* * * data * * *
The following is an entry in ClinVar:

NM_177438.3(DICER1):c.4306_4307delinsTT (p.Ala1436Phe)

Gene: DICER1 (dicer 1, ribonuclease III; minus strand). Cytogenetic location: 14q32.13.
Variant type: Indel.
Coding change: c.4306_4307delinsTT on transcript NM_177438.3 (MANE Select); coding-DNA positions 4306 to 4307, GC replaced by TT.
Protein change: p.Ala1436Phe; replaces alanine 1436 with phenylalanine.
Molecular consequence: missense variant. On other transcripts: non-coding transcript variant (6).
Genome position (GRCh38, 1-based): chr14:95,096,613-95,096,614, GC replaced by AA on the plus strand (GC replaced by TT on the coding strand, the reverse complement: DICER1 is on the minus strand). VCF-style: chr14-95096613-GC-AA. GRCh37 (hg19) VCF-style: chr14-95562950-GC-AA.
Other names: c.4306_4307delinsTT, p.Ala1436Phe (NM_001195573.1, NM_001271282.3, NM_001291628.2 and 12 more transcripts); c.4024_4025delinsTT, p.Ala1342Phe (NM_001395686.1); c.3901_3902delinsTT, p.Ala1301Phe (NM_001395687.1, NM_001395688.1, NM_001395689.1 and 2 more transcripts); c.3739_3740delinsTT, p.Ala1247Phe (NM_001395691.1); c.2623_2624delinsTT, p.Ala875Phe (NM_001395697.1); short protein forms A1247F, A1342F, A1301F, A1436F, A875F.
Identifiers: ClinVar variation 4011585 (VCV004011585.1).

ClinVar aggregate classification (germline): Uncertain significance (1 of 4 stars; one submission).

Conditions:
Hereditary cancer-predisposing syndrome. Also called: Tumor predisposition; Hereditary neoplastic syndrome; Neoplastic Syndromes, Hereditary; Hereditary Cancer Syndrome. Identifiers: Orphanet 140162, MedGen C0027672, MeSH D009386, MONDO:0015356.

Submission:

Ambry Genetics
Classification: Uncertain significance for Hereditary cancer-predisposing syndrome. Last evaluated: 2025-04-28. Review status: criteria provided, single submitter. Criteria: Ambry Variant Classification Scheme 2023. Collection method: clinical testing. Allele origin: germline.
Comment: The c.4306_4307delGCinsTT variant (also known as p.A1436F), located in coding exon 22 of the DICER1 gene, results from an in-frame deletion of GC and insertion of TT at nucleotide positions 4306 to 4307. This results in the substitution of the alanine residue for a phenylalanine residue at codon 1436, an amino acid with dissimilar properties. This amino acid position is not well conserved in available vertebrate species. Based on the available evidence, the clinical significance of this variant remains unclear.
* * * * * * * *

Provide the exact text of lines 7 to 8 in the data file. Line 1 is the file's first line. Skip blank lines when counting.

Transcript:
Molecular consequence: missense variant. On other transcripts: non-coding transcript variant (6).
Genome position (GRCh38, 1-based): chr14:95,096,613-95,096,614, GC replaced by AA on the plus strand (GC replaced by TT on the coding strand, the reverse complement: DICER1 is on the minus strand). VCF-style: chr14-95096613-GC-AA. GRCh37 (hg19) VCF-style: chr14-95562950-GC-AA.